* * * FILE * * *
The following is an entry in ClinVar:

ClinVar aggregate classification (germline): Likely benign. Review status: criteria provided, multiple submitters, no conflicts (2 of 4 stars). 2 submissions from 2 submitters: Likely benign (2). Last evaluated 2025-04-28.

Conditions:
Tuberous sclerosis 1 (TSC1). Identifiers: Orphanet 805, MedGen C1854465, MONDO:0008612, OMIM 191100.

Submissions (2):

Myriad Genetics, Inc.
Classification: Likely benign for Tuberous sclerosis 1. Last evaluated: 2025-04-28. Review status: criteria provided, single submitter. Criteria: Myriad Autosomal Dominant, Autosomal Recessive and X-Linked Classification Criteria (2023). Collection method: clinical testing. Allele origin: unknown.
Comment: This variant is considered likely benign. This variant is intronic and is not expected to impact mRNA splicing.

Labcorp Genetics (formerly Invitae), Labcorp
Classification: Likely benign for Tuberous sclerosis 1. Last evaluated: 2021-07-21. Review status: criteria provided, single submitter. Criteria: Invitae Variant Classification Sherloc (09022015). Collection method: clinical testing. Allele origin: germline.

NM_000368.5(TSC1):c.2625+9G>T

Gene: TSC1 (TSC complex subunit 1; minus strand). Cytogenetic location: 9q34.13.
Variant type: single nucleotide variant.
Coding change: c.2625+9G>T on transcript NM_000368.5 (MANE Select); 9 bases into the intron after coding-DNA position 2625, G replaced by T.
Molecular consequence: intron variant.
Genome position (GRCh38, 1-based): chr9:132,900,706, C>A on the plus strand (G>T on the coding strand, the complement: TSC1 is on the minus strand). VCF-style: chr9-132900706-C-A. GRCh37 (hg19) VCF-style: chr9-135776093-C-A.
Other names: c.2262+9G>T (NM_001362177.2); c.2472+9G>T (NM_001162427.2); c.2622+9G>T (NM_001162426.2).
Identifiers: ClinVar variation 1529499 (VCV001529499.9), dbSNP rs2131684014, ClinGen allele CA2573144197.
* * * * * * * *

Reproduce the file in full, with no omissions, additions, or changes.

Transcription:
The following is an entry in ClinVar:

ClinVar aggregate classification (germline): Likely benign. Review status: criteria provided, multiple submitters, no conflicts (2 of 4 stars). 2 submissions from 2 submitters: Likely benign (2). Last evaluated 2025-04-28.

Conditions:
Tuberous sclerosis 1 (TSC1). Identifiers: Orphanet 805, MedGen C1854465, MONDO:0008612, OMIM 191100.

Submissions (2):

Myriad Genetics, Inc.
Classification: Likely benign for Tuberous sclerosis 1. Last evaluated: 2025-04-28. Review status: criteria provided, single submitter. Criteria: Myriad Autosomal Dominant, Autosomal Recessive and X-Linked Classification Criteria (2023). Collection method: clinical testing. Allele origin: unknown.
Comment: This variant is considered likely benign. This variant is intronic and is not expected to impact mRNA splicing.

Labcorp Genetics (formerly Invitae), Labcorp
Classification: Likely benign for Tuberous sclerosis 1. Last evaluated: 2021-07-21. Review status: criteria provided, single submitter. Criteria: Invitae Variant Classification Sherloc (09022015). Collection method: clinical testing. Allele origin: germline.

NM_000368.5(TSC1):c.2625+9G>T

Gene: TSC1 (TSC complex subunit 1; minus strand). Cytogenetic location: 9q34.13.
Variant type: single nucleotide variant.
Coding change: c.2625+9G>T on transcript NM_000368.5 (MANE Select); 9 bases into the intron after coding-DNA position 2625, G replaced by T.
Molecular consequence: intron variant.
Genome position (GRCh38, 1-based): chr9:132,900,706, C>A on the plus strand (G>T on the coding strand, the complement: TSC1 is on the minus strand). VCF-style: chr9-132900706-C-A. GRCh37 (hg19) VCF-style: chr9-135776093-C-A.
Other names: c.2262+9G>T (NM_001362177.2); c.2472+9G>T (NM_001162427.2); c.2622+9G>T (NM_001162426.2).
Identifiers: ClinVar variation 1529499 (VCV001529499.9), dbSNP rs2131684014, ClinGen allele CA2573144197.